# Find the concentration of proton after adding a acid to NaOH [closed]

I have this simple problem that I cannot figure out though, only the first part.

100 ml of 1.0 $\frac{mol}{L}$ $NaOH_(aq)$ contains ( a ) g of NaOH. After mixing 100 ml of 1.0 $\frac{mol}{L}$ $H_2SO_4(aq)$ with the first solution, the concentration of proton becomes ( b ) $\frac{mol}{L}$

I got that there are 4 g of NaOH in the solution, but I don't have clear ideas about what should I do to find the concentration of proton. Could you advise me?

The answer is 0.50 $\frac{mol}{L}$

## closed as off-topic by aventurin, Jon Custer, Mithoron, airhuff, pH13 - Yet another PhilippMay 27 '18 at 22:25

This question appears to be off-topic. The users who voted to close gave this specific reason:

If this question can be reworded to fit the rules in the help center, please edit the question.

• Remember that both protons of the H2SO4 are available to react with the NaOH – Waylander May 26 '18 at 16:42
• When you say "The answer is 0.50 mol/L", how sure are you about that? Because I think it's wrong. The 0.50 mol/L answer seems to assume that the H2SO4 donates both protons, but that's not the case. – Bennett Jun 6 '18 at 19:34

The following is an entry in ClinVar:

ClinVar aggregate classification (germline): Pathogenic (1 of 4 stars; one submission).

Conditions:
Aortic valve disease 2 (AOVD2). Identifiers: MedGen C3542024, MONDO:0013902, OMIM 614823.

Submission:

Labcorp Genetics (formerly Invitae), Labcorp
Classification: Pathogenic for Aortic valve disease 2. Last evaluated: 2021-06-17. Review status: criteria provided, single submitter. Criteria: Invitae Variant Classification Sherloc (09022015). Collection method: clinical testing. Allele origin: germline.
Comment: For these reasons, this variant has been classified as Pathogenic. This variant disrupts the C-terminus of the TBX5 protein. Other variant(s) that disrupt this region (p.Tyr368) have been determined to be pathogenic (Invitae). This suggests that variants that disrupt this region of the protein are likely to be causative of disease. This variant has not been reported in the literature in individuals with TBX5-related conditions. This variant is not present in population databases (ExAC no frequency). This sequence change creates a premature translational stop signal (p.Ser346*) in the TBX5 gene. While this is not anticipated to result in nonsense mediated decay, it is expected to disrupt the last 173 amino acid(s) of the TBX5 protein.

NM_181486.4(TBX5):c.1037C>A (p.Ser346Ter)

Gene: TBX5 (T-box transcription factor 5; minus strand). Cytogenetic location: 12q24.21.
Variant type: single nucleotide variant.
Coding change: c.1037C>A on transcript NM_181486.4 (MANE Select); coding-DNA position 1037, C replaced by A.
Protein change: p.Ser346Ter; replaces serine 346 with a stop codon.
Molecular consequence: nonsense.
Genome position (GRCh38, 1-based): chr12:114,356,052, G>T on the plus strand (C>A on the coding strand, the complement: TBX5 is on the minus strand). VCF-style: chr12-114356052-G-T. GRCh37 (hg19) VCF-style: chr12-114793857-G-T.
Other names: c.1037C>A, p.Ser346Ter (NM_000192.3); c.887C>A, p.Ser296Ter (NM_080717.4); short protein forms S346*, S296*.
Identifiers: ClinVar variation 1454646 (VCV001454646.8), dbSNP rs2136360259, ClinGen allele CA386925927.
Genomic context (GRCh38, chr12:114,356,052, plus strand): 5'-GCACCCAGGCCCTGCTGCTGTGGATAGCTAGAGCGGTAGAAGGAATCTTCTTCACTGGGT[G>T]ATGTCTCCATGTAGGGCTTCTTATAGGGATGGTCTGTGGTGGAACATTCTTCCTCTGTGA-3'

The reaction taken place in the mixture is: $$\ce{2NaOH(aq) + H2SO4(aq) -> Na2SO4(aq) + 2H2O (l)}$$
(a) You already have done this but I'll show you how to do the unit conversion: $$\text{g of}~\ce {NaOH} = \pu{1.0 \frac{mol~of~\ce {NaOH}}{L}} \times \pu{0.100 L} \times \pu{40 \frac{g}{mol~of~\ce {NaOH}}} = \pu{4.0 g }$$
(b) Now similar to above calculation, find out number of moles of $\ce {[OH-]}$ in the original base solution ($\pu {0.10 mol}$) and number of moles of $\ce {[H3O+]}$ in the original acid solution ($\pu {0.20 mol}$), because each $\pu {\ce {[H2SO4]} mol}$ gives $\pu {2\ce {[H3O+]} mol}$s. Note that, $\ce {H3O+}$ ions are in excess. When solutions are mixed, each $\ce {OH-}$ ion react with one $\ce {H3O+}$ ion to give one $\ce {H2O}$ molecule, according to the equation. At the end, $\pu{0.10 mols}$ of $\ce {H3O+}$ ions remain unreacted, because they are in excess. However, total volume now is $\pu{200 mL}$. Now, I assume you may able to calculate the final $\ce {H3O+}$ concentration.
• So, if I understood, when solution are mixed, 0.10 mol of $OH^-$ react with 0.10 mol of $H_3O^+$ so that only 0.10 mol of protons is in excess. Therefore, since the solution now is 200 mL I have to do $\frac{0.10 mol}{0.200 L} = 0.50 \frac{mol}{L}$. Thanks for your help! – TheBarbarios May 27 '18 at 10:33